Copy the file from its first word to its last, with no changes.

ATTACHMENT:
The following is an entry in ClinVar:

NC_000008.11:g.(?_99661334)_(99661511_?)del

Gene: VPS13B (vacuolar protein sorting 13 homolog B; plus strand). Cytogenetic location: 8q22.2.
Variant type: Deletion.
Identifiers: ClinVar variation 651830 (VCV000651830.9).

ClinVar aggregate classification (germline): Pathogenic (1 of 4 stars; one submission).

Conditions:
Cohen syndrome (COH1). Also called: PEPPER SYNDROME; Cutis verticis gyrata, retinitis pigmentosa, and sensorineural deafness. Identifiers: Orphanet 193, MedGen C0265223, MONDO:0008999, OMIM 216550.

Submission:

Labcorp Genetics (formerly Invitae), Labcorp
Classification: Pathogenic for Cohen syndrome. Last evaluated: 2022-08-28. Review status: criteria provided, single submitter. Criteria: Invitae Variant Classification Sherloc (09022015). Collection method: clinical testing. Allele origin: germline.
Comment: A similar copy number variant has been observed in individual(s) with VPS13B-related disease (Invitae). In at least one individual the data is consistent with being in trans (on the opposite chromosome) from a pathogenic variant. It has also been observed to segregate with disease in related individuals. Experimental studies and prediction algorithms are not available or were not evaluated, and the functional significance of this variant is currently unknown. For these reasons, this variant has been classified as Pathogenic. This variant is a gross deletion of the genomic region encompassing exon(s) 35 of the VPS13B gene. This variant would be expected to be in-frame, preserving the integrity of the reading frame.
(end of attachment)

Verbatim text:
The following is an entry in ClinVar:

NC_000008.11:g.(?_99661334)_(99661511_?)del

Gene: VPS13B (vacuolar protein sorting 13 homolog B; plus strand). Cytogenetic location: 8q22.2.
Variant type: Deletion.
Identifiers: ClinVar variation 651830 (VCV000651830.9).

ClinVar aggregate classification (germline): Pathogenic (1 of 4 stars; one submission).

Conditions:
Cohen syndrome (COH1). Also called: PEPPER SYNDROME; Cutis verticis gyrata, retinitis pigmentosa, and sensorineural deafness. Identifiers: Orphanet 193, MedGen C0265223, MONDO:0008999, OMIM 216550.

Submission:

Labcorp Genetics (formerly Invitae), Labcorp
Classification: Pathogenic for Cohen syndrome. Last evaluated: 2022-08-28. Review status: criteria provided, single submitter. Criteria: Invitae Variant Classification Sherloc (09022015). Collection method: clinical testing. Allele origin: germline.
Comment: A similar copy number variant has been observed in individual(s) with VPS13B-related disease (Invitae). In at least one individual the data is consistent with being in trans (on the opposite chromosome) from a pathogenic variant. It has also been observed to segregate with disease in related individuals. Experimental studies and prediction algorithms are not available or were not evaluated, and the functional significance of this variant is currently unknown. For these reasons, this variant has been classified as Pathogenic. This variant is a gross deletion of the genomic region encompassing exon(s) 35 of the VPS13B gene. This variant would be expected to be in-frame, preserving the integrity of the reading frame.